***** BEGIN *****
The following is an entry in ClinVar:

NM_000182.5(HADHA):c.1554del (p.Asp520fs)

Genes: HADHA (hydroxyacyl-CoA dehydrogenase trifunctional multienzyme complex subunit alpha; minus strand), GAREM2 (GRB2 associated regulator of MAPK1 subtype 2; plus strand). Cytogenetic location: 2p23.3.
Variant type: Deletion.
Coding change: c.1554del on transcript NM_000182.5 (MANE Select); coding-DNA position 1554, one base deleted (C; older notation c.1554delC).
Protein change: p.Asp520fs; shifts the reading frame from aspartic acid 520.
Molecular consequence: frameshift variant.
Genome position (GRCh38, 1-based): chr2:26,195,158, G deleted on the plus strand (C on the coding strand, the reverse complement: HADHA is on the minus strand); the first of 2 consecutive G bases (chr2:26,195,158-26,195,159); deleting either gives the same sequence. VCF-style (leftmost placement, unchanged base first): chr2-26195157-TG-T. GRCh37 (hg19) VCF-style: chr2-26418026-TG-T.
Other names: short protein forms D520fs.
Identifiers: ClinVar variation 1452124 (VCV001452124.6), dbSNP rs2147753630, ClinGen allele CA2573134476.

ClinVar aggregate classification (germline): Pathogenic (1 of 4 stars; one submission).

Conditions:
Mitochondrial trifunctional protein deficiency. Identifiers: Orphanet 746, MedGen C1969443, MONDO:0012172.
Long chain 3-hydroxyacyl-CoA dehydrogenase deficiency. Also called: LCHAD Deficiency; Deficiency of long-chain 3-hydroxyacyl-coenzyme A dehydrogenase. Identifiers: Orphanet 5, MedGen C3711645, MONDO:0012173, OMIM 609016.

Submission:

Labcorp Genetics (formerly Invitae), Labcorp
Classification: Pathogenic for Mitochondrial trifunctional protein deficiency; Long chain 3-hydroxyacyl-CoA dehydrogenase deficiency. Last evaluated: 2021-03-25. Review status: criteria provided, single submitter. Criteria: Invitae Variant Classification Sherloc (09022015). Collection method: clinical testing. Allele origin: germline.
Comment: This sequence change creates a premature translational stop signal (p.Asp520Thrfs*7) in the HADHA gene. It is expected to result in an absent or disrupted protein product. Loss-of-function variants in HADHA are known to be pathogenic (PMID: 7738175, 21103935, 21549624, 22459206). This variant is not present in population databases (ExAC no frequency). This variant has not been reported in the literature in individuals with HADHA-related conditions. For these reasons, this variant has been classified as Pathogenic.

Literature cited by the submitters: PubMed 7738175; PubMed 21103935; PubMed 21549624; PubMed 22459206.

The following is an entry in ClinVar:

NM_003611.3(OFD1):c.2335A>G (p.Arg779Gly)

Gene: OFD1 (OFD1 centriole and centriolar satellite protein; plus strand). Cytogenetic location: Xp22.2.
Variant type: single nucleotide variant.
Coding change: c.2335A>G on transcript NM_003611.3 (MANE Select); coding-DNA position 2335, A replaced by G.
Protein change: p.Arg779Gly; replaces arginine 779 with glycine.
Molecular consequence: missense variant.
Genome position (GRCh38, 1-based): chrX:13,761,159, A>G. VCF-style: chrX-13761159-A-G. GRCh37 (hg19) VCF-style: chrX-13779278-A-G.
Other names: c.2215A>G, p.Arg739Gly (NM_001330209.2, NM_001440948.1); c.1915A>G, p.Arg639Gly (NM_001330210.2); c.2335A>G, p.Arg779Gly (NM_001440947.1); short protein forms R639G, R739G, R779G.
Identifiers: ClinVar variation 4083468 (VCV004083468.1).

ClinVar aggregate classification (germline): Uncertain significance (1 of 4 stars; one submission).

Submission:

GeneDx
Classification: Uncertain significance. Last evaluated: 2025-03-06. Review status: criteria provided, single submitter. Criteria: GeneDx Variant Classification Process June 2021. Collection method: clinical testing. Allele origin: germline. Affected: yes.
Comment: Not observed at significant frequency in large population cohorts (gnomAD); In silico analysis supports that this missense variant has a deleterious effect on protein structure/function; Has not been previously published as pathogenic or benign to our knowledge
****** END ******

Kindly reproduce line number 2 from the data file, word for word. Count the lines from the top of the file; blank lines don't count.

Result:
NM_000182.5(HADHA):c.1554del (p.Asp520fs)